These observations raised the question whether CAXII directly affected the activity of Pgp. Supporting this hypothesis, CAXII silencing in HT29/dx cells led to a dramatic decrease in Pgp ATPase activity (Figure 6C). As expected, HT29/dx cells accumulated significantly less doxorubicin than HT29 cells. In contrast, CAXII-silenced HT29/dx cells showed significantly increased levels of intracellular doxorubicin, reaching the same amount measured in HT29 cells (Figure 6D), where Pgp was undetectable (Figure 2C). In keeping with the different expression levels of Pgp, chemotherapeutic drugs that are substrates of Pgp, such as doxorubicin and irinotecan , reduced cell viability of HT29 cells, but not HT29/dx cells. However, both doxorubicin and irinotecan exhibited cytotoxic effects on HT29/dx cells silenced for CAXII (Figure 6E).
Figure 5: Depletion of CAXII does not affect proliferation and survival of chemoresistant cells. HT29/dx cells were cultured for 48 h with fresh medium (CTRL), treated with a non targeting scrambled siRNA (scr) or with a CAXII-targeting specific siRNA pool (siCAXII). HT29 cells were included as control. (A) The expression of CAXII was measured in whole cell lysates by Western blotting. The β-tubulin expression was used as a control of equal protein loading. The figure is representative of three experiments with similar results. (B) Confocal microscope analysis of cells stained for the proliferation marker Ki67. The samples were analyzed by laser scanning confocal microscopy for Ki67 protein signal (green fluorescence) or for PI (red fluorescence), used to visualize nuclei. Magnification: 60 × objective; 10 × ocular lens. Bar = 20 μm. (C) The percentage of cells positive to annexin V-FITC, as index of early apoptosis, and to PI, as index of late apoptosis, was measured by flow cytometry. Percentages indicate annexin V-positive cells (lower right quadrant), PI-positive cells (upper left quadrant), annexin V/PI-positive cells (upper right quadrant). The figures are representative of three experiments with similar results. (D) Western blot analysis of the autophagy markers beclin, ATG12 and LC3B. The β-tubulin expression was used as a control of equal protein loading. The figure is representative of three experiments with similar results. (E) Cells were fixed and stained for β-galactosidase activity, then examined by fluorescence microscopy. Magnification: 20 × objective; 10 × ocular lens. Bar = 100 μm.
Figure 6: CAXII is physically associated with Pgp and increases Pgp activity in chemoresistant cells. (A) Confocal microscope analysis of HT29 and HT29/dx cells stained for CAXII and Pgp. The samples were analyzed by laser scanning confocal microscope for green (CAXII) or red (Pgp) fluorescence signal. Magnification: 60 × objective; 10 × ocular lens. Bar = 20 μm. (B) Biotinylated plasma membrane-derived extracts from HT29 and HT29/dx cells were immunoprecipitated (IP) with anti-Pgp or anti-MRP1 antibodies, then immunoblotted (IB) with anti-CAXII, anti-Pgp or anti-MRP1 antibodies. no Ab: samples immunoprecipitated without antibody. The figure is representative of three experiments with similar results. (C) HT29/dx cells were cultured for 48 h with fresh medium (CTRL), treated with a non targeting scrambled siRNA (scr) or with a CAXII-targeting specific siRNA pool (siCAXII). The Pgp ATPase activity was measured spectrophotometrically on Pgp-rich vesicles extracted from membrane fractions. Data are presented as means ± SD (n = 4). Versus CTRL: *p < 0.001. (D) Cells treated as reported in C were incubated for 24 h with 5 μmol/L doxorubicin, then the intracellular drug content was measured fluorimetrically. HT29 were included as control of chemosensitive cells. Data are presented as means ± SD (n = 4). Versus HT29 CTRL: *p < 0.001; versus HT29/dx CTRL: ° p < 0.001. (E) Cells treated as reported in C were grown for 72 h in fresh medium (CTRL), or in medium containing 5 μmol/L doxorubicin (DOX) or 1 μM irinotecan (CPT11), then stained with neutral red dye. The absorbance of viable cells was measured spectrophotometrically. Data are presented as means ± SD (n = 4). For HT29 and HT29/dx cells, versus CTRL: *p < 0.001; for HT29/dx cells, versus wild type HT29/dx DOX or HT29/dx CPT11, respectively: ° p < 0.002. (F) Biotinylated plasma membrane-derived extracts from human chemosensitive lung cancer A549 cell and chemoresistant A549/dx cells, human chemosensitive osteosarcoma U2-OS cells and chemoresistant U2-OS/dx580 cells were immunoprecipitated (IP) with an anti-Pgp antibody, then immunoblotted (IB) with an anti-CAXII or an anti-Pgp antibody. no Ab: samples immunoprecipitated without antibody. The figure is representative of two experiments with similar results. (G) A549/dx and U2-OS/dx580 cells were grown in fresh medium (CTRL), treated with a non targeting scrambled siRNA (scr) or with a CAXII-targeting specific siRNA pool (siCAXII). The Pgp ATPase activity was measured spectrophotometrically on Pgp-rich vesicles extracted from membrane fractions. Data are presented as means ± SD (n = 3). For both cell lines, versus CTRL: *p < 0.001.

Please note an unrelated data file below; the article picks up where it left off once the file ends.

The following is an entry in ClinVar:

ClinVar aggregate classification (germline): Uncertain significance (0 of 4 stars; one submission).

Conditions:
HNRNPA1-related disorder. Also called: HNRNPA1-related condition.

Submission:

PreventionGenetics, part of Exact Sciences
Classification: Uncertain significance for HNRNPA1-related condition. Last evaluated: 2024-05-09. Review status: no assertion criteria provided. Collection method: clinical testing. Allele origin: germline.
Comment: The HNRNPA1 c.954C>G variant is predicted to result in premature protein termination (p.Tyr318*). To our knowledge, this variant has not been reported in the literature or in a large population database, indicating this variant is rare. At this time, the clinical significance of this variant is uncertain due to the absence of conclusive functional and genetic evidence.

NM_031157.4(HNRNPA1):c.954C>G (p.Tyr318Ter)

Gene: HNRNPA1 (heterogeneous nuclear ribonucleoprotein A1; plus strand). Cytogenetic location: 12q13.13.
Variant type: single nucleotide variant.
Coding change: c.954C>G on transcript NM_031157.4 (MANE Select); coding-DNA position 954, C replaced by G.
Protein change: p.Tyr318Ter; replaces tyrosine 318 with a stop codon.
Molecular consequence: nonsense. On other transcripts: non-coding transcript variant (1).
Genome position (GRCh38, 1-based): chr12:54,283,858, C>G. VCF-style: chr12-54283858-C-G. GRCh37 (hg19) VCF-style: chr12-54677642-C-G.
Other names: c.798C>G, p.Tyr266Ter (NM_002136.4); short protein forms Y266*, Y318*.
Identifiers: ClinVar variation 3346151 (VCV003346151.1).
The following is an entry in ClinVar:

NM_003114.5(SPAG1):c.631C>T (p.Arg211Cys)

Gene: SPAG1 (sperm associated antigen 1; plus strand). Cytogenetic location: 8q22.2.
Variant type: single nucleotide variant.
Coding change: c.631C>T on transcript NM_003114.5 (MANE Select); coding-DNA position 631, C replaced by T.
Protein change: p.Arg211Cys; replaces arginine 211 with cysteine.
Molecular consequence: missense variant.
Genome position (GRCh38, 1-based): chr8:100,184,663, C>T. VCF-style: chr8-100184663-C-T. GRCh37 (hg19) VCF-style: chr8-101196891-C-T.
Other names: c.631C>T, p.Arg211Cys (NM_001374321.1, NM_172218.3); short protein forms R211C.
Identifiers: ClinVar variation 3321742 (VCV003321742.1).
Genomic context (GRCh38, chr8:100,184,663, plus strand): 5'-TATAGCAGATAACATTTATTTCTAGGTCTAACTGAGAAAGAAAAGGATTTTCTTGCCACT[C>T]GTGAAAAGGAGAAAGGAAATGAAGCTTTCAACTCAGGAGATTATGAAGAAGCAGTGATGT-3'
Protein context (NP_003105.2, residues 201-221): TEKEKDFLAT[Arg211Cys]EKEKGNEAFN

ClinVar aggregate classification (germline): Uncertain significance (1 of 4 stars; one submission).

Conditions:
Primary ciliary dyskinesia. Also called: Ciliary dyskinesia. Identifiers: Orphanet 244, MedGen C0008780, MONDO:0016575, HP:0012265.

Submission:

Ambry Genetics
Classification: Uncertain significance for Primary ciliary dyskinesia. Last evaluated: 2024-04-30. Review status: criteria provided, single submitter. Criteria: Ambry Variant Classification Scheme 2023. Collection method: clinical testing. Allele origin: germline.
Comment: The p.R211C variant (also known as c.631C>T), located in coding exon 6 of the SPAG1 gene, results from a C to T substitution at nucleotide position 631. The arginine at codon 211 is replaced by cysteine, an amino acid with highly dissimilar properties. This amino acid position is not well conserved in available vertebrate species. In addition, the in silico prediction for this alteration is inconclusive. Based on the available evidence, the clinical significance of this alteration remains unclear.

The association between Pgp and CAXII was shared by other chemoresistant cells, such as lung cancer A549/dx cells and osteosarcoma resistant clones (Figure 6F). In analogy to HT29/dx cells, CAXII silencing (Supplemental Figure 8) reduced Pgp ATPase activity in these cell lines (Figure 6G).